One of the most common defenses to assault is self-defense or the defense of others. A defendant could argue that he or she was simply defending themselves or a loved one at the time of the incident. For this defense to be successful, the offender’s attorney must provide evidence that could help prove that the defendant was acting in self-defense or was trying to protect someone else who may be threatening to cause harm.

Another possible defense to assault is an alibi. When physical altercations occur between two or more parties that do not know one another, police may arrive at the scene and arrest anyone involved. The victim or a witness could misidentify the offender, resulting in the arrest of the wrong person. With an alibi, the alleged offender could prove that he or she was elsewhere when the crime took place.

Finally, a criminal defense attorney may recommend a defense that claims that the assault was an accident. The fact is that a physical injury could occur due to an accident and that the alleged offender should not be charged for a mistake. To be considered assault, the injury must have resulted from a reckless or intentional act, meaning the offender engaged in behavior that he or she knew would result in harm, even if harm was not the person’s intention.

What Is Aggravated Assault in Arizona?

When a simple assault is upgraded to an aggravated assault, the penalties become much harsher. An aggravated assault is a felony in Arizona and occurs when additional factors exist outside of those that align with a simple assault. Arizona may file an aggravated assault charge if the alleged offender caused serious injury to another person or used a dangerous weapon during the assault. Other factors include:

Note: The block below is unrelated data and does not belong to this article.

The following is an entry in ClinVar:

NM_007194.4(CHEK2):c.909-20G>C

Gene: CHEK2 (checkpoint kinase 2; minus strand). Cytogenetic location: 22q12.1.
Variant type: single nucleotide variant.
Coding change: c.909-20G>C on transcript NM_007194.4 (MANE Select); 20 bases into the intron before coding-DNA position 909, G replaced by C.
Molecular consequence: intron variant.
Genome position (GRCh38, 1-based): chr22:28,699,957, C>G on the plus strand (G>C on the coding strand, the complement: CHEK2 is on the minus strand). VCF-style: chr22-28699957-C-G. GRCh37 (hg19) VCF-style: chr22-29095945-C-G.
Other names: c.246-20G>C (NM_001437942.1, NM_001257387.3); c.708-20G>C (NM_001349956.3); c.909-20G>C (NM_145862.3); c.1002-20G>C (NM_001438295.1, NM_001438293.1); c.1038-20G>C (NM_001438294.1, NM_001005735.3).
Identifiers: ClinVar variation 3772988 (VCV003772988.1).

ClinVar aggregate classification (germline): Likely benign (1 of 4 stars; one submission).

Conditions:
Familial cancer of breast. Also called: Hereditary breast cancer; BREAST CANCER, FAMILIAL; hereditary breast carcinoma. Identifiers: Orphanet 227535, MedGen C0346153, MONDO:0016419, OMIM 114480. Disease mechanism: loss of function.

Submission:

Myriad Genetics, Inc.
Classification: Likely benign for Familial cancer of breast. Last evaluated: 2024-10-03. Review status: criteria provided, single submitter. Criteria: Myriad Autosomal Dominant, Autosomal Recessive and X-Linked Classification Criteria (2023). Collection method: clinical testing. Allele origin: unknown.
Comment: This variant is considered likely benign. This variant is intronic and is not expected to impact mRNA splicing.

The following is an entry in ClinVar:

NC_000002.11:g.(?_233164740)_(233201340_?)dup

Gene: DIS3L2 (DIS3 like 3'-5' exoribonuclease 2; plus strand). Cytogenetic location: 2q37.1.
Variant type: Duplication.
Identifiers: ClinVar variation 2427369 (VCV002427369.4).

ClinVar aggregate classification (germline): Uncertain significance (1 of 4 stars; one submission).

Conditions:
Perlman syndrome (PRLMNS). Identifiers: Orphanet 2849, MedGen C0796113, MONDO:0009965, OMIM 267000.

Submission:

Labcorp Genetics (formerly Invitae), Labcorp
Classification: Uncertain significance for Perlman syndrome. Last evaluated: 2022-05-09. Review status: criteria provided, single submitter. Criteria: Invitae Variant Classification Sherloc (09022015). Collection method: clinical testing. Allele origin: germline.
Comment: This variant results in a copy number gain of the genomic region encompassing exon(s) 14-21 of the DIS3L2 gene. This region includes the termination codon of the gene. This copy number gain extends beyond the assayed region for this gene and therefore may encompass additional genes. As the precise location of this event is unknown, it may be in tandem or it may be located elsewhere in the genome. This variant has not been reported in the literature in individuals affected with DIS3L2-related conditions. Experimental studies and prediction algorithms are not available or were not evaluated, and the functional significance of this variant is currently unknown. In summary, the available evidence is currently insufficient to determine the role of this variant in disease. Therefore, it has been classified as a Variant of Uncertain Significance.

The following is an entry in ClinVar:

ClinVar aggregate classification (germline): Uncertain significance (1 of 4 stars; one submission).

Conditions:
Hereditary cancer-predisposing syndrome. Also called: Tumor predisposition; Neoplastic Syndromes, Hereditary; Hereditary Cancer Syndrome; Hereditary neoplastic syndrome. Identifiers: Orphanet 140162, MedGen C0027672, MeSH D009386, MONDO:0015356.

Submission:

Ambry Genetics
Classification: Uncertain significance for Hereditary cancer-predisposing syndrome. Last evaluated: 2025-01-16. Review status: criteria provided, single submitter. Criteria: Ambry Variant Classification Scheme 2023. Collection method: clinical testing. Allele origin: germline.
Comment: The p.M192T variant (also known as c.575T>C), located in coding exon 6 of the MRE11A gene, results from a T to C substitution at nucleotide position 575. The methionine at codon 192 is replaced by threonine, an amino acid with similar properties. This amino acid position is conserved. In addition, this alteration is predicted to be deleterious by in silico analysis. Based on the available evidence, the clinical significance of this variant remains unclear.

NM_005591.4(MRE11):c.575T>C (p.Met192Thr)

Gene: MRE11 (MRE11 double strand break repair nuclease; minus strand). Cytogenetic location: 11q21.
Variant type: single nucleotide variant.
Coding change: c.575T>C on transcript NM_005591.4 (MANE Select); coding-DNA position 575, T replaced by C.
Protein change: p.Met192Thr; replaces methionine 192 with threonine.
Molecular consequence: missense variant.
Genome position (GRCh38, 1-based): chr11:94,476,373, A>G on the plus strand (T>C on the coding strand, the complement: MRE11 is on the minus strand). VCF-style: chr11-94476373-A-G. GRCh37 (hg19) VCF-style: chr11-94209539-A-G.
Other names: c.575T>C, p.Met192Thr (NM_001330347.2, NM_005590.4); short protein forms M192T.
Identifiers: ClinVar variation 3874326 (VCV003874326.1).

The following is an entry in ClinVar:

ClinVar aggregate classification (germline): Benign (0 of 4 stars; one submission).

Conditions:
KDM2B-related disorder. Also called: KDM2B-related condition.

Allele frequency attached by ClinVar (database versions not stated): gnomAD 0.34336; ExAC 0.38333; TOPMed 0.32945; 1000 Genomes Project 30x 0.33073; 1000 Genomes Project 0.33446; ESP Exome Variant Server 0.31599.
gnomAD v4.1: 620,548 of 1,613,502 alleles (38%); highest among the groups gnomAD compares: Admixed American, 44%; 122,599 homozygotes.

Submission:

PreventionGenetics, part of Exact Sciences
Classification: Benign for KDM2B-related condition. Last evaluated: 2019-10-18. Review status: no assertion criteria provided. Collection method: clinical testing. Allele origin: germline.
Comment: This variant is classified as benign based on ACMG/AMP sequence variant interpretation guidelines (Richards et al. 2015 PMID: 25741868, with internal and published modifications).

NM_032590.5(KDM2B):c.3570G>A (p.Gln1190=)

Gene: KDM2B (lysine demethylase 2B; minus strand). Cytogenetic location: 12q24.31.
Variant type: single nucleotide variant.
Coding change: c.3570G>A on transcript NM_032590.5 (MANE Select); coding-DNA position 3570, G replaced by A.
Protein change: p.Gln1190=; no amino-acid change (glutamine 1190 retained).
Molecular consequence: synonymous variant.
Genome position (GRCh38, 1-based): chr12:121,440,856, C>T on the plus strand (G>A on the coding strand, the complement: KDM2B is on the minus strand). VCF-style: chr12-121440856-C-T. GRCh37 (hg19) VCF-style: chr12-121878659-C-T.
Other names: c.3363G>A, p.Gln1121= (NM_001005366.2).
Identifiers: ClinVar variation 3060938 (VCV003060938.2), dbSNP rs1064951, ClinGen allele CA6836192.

• If force was used on the victim, resulting in temporary but substantial disfigurement, impairment, loss of a body organ, or a fracture.
  • If the crime was committed while the victim was restrained or unable to defend themselves due to impairment.
  • If the offender forcefully entered the home with the intention to assault a resident.
  • If the offender was 18 or older at the time of the assault and the victim was under the age of 15.
  • If the victim has a judicial restraining order against the offender.
  • If the victim was a public officer, such as an EMT, constable, peace officer, firefighter, park ranger, licensed healthcare practitioner, criminal prosecutor, public defender, teacher, school employee, or judicial officer, and the person was on duty at the time of the assault.

How a Criminal Defense Attorney Can Help

An assault charge in Arizona can have serious consequences. It is important to hire an experienced and capable criminal defense attorney who will fight on your behalf. If you have been charged with assault in Arizona, schedule a consultation with JacksonWhite Attorneys at Law.

Call the JacksonWhite Criminal Law team at (480) 467-4370 to discuss your case today.